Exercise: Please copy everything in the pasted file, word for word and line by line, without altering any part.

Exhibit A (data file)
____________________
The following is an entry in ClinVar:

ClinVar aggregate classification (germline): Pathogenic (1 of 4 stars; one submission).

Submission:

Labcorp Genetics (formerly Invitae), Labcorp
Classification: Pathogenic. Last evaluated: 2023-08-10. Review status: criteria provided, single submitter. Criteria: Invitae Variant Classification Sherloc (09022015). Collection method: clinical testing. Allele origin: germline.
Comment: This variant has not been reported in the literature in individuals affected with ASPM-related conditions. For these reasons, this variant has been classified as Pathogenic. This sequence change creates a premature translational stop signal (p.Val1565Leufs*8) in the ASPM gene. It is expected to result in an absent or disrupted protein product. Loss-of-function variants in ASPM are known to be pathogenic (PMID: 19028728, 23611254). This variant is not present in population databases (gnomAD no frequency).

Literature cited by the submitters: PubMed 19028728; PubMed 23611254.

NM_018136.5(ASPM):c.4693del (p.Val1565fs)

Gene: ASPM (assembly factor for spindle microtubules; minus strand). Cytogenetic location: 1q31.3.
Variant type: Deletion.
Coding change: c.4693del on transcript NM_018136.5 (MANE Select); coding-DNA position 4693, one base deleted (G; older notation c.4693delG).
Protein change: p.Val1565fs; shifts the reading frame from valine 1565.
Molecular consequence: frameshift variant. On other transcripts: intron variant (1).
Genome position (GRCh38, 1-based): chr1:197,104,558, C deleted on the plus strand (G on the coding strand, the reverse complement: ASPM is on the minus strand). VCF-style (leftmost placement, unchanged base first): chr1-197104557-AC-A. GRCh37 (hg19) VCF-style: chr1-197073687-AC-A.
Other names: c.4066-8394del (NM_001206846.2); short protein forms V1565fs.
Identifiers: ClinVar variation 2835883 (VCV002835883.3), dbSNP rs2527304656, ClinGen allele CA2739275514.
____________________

The following is an entry in ClinVar:

ClinVar aggregate classification (germline): Pathogenic (1 of 4 stars; one submission).

Submission:

Labcorp Genetics (formerly Invitae), Labcorp
Classification: Pathogenic. Last evaluated: 2023-08-10. Review status: criteria provided, single submitter. Criteria: Invitae Variant Classification Sherloc (09022015). Collection method: clinical testing. Allele origin: germline.
Comment: This variant has not been reported in the literature in individuals affected with ASPM-related conditions. For these reasons, this variant has been classified as Pathogenic. This sequence change creates a premature translational stop signal (p.Val1565Leufs*8) in the ASPM gene. It is expected to result in an absent or disrupted protein product. Loss-of-function variants in ASPM are known to be pathogenic (PMID: 19028728, 23611254). This variant is not present in population databases (gnomAD no frequency).

Literature cited by the submitters: PubMed 19028728; PubMed 23611254.

NM_018136.5(ASPM):c.4693del (p.Val1565fs)

Gene: ASPM (assembly factor for spindle microtubules; minus strand). Cytogenetic location: 1q31.3.
Variant type: Deletion.
Coding change: c.4693del on transcript NM_018136.5 (MANE Select); coding-DNA position 4693, one base deleted (G; older notation c.4693delG).
Protein change: p.Val1565fs; shifts the reading frame from valine 1565.
Molecular consequence: frameshift variant. On other transcripts: intron variant (1).
Genome position (GRCh38, 1-based): chr1:197,104,558, C deleted on the plus strand (G on the coding strand, the reverse complement: ASPM is on the minus strand). VCF-style (leftmost placement, unchanged base first): chr1-197104557-AC-A. GRCh37 (hg19) VCF-style: chr1-197073687-AC-A.
Other names: c.4066-8394del (NM_001206846.2); short protein forms V1565fs.
Identifiers: ClinVar variation 2835883 (VCV002835883.3), dbSNP rs2527304656, ClinGen allele CA2739275514.